the climate change narrative is woefully lacking in describing how bea-u-ti-fullllll this world can be once we step back to let abundance return.
Give people tools. Whether it's storytelling, resilience, faith, adaptation, or tools for protest and disruption. Give me something I can use to move forward.
I know we need drastic change but I don't know what are the best things to do.
focus on telling the story of the changemakers and the work they are doing. We're entering the most dramatic period of transformation in human history and its going to be a fascinating story - it already is. Reporting these stories will help those doing it see themselves in a bigger context, and draw others in to where the action is - and into community.
your audience is looking to you to say, "Okay, this is what we need to do."
provide tools or insights into how to do the hopeful work, with possible examples of people doing it. If we are born at the right moment to change everything, can you help us do that?
So that is what I’m going to do. I’m going to focus on what a Just Transition looks and feels like.
Programming note: My kids have gone into distance learning and homeschooling is taking up most of my time and energy, so newsletters might be a little less frequent for awhile. Sending peace and strength and good health to everyone right now.
A Just Transition is the heart of climate action
We are in a moment of profound change. We’ll need climate action that’s consciously focused on anti-racism and a transition away from 500+ years of predatory individualism and colonial capitalism to move into an uncertain world full of grief, joy, and justice.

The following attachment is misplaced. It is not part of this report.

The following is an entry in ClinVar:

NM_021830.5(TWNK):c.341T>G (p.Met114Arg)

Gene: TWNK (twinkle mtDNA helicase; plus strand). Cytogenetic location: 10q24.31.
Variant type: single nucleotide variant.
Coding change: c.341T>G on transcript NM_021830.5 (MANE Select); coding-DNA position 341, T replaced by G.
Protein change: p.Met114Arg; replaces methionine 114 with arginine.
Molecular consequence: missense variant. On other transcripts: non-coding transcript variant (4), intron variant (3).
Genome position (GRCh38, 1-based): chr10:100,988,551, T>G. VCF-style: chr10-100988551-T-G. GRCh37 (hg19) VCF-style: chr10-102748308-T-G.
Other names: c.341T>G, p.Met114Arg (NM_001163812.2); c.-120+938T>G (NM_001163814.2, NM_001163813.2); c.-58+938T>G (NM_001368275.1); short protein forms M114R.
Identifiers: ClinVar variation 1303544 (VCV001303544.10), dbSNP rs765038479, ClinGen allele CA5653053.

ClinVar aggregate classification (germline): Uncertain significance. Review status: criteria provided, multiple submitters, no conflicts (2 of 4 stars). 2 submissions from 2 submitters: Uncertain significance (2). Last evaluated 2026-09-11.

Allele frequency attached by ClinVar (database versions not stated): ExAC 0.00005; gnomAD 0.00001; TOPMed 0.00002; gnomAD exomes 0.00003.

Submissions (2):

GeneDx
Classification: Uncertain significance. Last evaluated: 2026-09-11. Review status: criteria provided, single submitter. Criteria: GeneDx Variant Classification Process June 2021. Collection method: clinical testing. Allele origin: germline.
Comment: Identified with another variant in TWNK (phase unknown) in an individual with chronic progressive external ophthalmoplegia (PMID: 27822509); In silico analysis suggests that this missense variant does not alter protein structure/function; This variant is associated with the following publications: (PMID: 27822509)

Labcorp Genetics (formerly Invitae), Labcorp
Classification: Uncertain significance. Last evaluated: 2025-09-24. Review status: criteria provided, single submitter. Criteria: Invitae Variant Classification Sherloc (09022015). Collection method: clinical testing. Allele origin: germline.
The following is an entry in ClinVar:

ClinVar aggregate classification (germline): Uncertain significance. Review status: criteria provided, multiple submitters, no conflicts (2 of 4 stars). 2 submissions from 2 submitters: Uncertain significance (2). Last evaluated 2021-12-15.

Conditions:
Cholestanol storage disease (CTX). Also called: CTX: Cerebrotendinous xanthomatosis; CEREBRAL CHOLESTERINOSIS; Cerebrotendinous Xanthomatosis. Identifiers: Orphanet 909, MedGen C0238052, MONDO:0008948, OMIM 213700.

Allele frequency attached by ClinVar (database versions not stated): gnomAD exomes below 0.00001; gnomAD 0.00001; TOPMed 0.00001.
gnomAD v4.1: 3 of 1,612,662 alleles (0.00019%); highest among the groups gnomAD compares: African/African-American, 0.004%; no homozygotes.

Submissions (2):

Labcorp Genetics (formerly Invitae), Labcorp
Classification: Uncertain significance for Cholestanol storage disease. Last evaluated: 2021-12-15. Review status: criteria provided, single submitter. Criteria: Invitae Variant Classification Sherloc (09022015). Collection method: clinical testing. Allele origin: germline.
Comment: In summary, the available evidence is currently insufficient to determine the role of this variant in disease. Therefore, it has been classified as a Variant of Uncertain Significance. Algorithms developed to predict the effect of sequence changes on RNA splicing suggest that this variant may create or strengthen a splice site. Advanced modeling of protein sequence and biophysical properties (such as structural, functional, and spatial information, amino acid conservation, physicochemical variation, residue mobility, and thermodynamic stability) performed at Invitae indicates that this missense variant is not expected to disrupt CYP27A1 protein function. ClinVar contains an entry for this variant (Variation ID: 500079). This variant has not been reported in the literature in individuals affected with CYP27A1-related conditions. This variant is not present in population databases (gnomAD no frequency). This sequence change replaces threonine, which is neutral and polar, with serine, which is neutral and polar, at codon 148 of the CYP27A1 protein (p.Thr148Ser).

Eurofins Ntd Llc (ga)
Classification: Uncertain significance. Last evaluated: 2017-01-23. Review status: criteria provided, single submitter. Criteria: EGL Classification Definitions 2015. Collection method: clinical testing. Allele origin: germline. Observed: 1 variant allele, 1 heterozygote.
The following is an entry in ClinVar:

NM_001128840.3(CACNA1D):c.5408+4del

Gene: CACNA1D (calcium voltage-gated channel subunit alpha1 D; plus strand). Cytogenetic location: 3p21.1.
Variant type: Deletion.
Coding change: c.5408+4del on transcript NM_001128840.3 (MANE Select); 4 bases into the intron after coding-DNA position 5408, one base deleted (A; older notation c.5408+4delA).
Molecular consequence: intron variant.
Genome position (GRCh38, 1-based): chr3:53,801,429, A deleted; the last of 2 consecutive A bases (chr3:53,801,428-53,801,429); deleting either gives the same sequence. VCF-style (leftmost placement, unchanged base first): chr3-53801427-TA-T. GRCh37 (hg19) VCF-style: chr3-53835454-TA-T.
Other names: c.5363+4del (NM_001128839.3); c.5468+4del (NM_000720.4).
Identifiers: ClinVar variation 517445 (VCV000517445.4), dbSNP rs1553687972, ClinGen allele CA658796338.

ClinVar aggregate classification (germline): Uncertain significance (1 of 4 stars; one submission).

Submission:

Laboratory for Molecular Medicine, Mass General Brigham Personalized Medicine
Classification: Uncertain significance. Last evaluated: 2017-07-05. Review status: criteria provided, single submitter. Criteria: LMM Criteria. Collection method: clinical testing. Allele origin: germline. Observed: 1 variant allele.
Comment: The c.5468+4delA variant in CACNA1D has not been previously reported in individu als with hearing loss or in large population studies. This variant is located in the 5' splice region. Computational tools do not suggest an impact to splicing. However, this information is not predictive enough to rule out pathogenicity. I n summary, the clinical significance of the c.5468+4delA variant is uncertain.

That’s gonna be really, really hard. And right now, you’re probably feeling a lot of different things about it.
Lindsay Beyerstein @beyersteinEveryone who knows what's coming with COVID is wandering around in a fog of anticipatory grief.
Individual action is the heart of radical societal change and a society based on mutual aid and interdependence. Ultimately, we can only control our own actions. We can transform the world when we care about each other.
This is a very very long journey ahead of us. We exist not only for ourselves. We’re living on multiple timescales at once.
Daily - in our rhythm of eating, sleeping, and care work for our loved ones.
Seasonally - as part of the ecosystem around us.
Yearly - as beings capable of growth and wisdom.
Decades - as we teach the new generation and learn from our elders.
Centuries - as we see the patterns of injustice in need of healing.
Millions of years - as we contemplate the consequences and fruits of our actions throughout geologic and cosmic time.
We are doing this work together.
What does a Just Transition actually look like?
The question of this moment, and the question of the rest of our lives is if the pleasures of a thriving, flourishing world should exist only for a few, or for everyone.
US emissions will fall this year by the biggest drop of any year in history. But we do not want a climate policy borne of pandemic austerity. We want a world in which we can thrive.